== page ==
Most people who start smoking or chewing tobacco again do so under stress or peer pressure. So it never hurts to be ready for bad days or stressful situations and to think about how you should handle them.
Keep reading to see some questions and answers about how to stay quit when you’re feeling stressed out or pressured.
My family members and I have always had a ritual of sharing a smoke when we first get together. Even though they are proud of me for quitting smoking, I know that somehow they think I’m judging or rejecting them when I don’t join in the ritual. What can I do to stay quit and not hurt their feelings?
This is a tricky one. You could ask them to join you when you quit smoking or chewing. But whether they agree to that or not, the main thing is for you to not weaken. Here are some other ideas:
To break up the tension, try making a joke out of it. Carry a straw or toothpick and pretend to be smoking when your family lights up. You also can chew some gum instead of chewing tobacco (how you handle the spitting part is up to you).
If you’re using nicotine replacement therapies, remind them of this and tell them that you shouldn’t use tobacco when you’re taking the medicine.
Remind them of your job: being in the military. Talk about how important it is to you and to your fellow service men and women that you are in peak physical health for your sake, their sake, and the sake of our country.
I will deploy soon, and I’m worried that I won’t be able to stay quit under those pressures. What can I do?
This change may not be easy after you’ve quit smoking or chewing tobacco. In fact, it may be the hardest part of staying quit. If you’re not using nicotine replacement therapies (such as nicotine gum), you might want to think about it to get you over the hump of this challenge.
While you’re deployed, someone is likely to offer you a smoke or snuff. Check your quit plan…did you write down any ideas for saying no thanks to smoking or chewing? If not, here are some ideas:
Thanks, but I’m trying to quit.
Not right now.
Thanks, but I don’t chew.
Smoking gives me a stomachache/headache.
I promised my girlfriend/boyfriend/wife/husband I wouldn’t smoke on deployment.
I plan to start a family after I get home, and I don’t want to be smoking around a baby.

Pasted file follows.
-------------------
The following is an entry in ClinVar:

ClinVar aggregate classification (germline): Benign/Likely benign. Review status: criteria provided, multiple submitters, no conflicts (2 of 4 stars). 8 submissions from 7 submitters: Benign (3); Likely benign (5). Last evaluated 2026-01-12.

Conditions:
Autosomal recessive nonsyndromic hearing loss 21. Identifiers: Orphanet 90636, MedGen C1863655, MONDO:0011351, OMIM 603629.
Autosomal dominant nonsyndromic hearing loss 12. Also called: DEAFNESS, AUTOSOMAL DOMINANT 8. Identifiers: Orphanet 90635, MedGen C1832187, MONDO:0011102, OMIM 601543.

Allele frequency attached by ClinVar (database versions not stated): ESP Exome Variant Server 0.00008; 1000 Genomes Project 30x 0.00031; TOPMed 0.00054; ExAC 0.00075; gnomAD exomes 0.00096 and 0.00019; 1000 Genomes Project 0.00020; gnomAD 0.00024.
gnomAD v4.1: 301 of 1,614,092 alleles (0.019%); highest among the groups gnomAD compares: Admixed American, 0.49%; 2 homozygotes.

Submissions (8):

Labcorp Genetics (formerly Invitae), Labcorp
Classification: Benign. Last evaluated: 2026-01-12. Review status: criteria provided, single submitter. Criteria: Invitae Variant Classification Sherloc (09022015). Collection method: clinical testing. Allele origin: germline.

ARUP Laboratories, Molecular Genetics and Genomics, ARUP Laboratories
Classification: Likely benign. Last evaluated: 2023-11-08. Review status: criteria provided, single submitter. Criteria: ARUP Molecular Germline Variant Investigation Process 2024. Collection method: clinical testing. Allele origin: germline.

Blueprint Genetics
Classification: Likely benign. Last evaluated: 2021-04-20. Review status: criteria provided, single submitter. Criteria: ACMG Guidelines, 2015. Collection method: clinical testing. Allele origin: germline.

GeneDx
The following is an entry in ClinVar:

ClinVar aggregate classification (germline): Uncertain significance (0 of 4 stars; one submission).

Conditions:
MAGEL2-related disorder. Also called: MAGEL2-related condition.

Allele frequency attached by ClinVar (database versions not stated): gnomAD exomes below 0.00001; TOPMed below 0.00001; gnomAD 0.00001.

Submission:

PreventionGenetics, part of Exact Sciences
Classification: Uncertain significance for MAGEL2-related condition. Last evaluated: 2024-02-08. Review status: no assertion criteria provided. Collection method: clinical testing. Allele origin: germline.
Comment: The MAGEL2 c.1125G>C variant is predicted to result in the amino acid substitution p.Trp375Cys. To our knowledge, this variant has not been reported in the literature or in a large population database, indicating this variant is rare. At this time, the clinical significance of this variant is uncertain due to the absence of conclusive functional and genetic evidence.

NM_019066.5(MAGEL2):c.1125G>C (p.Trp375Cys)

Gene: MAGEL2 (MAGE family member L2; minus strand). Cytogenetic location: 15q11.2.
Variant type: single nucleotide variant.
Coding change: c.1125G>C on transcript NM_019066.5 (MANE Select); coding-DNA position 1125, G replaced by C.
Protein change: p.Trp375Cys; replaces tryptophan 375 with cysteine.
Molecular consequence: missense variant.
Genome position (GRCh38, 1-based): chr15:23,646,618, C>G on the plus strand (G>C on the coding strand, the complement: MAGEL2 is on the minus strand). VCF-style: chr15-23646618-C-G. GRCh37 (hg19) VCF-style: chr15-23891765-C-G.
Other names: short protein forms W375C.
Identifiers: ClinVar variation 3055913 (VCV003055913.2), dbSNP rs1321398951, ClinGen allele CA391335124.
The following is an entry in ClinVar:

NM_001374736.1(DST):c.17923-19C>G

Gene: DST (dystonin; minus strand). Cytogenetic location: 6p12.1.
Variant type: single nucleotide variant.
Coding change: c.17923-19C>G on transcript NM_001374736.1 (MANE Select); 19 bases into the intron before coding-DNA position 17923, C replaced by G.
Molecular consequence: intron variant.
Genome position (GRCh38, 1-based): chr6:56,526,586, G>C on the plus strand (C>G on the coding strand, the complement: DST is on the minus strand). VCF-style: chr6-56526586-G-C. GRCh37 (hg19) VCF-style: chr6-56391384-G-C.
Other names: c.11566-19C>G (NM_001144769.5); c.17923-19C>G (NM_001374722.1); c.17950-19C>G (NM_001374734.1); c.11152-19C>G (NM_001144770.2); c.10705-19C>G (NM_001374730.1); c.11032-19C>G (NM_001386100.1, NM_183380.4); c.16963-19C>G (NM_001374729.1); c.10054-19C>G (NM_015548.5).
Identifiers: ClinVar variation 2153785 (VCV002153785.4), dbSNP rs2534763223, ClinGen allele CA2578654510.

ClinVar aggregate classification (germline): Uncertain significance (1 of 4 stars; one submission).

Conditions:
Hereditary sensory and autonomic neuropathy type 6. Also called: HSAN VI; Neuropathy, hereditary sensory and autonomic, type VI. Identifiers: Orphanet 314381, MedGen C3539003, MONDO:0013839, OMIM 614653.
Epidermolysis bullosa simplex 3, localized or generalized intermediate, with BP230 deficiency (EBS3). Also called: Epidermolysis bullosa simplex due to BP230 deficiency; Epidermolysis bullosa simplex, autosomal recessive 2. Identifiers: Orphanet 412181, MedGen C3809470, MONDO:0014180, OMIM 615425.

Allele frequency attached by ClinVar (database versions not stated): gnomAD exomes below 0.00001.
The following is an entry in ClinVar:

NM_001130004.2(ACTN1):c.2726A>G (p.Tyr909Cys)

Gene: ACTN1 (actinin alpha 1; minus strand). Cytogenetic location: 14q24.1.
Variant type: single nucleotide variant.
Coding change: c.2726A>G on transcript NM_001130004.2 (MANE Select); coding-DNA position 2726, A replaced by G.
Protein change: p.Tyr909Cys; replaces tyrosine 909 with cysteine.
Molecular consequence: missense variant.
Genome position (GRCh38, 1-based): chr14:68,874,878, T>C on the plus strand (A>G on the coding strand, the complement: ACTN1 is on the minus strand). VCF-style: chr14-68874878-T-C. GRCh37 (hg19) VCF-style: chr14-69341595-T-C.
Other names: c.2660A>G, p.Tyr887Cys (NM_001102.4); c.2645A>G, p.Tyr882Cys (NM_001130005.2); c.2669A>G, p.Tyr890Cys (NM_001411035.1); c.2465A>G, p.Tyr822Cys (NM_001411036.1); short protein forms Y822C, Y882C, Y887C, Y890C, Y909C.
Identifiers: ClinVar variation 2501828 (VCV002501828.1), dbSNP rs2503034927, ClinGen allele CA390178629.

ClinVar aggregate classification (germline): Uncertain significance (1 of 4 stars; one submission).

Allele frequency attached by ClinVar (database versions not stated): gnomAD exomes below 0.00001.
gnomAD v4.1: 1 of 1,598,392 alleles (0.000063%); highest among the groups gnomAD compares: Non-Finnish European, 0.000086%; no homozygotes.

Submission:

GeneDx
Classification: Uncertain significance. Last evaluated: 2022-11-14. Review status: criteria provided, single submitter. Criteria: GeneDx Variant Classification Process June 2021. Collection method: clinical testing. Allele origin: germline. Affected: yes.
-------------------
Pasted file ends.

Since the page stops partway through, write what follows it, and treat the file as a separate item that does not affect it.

No way. My little brother/sister likes to imitate me, and I don’t want him/her to see me chewing tobacco.
Remember, the harmful effects of smoking and chewing impact mission readiness and you’ll need to be tobacco free to stay in peak physical shape. Smoking and chewing tobacco can also keep your body from healing quickly after an illness or injury, and you don’t need that while you’re deployed.
I fell off the wagon. Now I feel like a jerk. How long will it take for me to get this right?
First off, don’t beat yourself up. Most people do not stay quit after just one try. So, you’re in good company.
Quitting smoking or chewing is a process, not a one-time act. It’s like learning to hit a baseball: You probably will hit a bunch of foul balls before you hit a home run, but you just keep learning and trying until you get it right.
It may take two or three or half a dozen tries to quit smoking or chewing tobacco, but eventually you will get that right, too.
Some of my friends make fun of me for quitting smoking. They call me a wuss, a cop-out, and other stuff I can’t print here. How can I handle them without losing their friendship?
Remember junior high school? You may have had the wrong haircut, the wrong clothes, the wrong music or played the wrong sport. Your friends may have teased you then. Think about how you handled the teasing…did you ignore it? Make a funny remark to break the tension? Those kinds of ideas may work for you now.
You’re an adult now, which means you’re in charge of your own health and well-being—and maybe the well-being of a family, too. Since you’re in the service, you’re also responsible for keeping your body fit. You have to do what is best for your health, even if it means not following the crowd of smokers or chewers.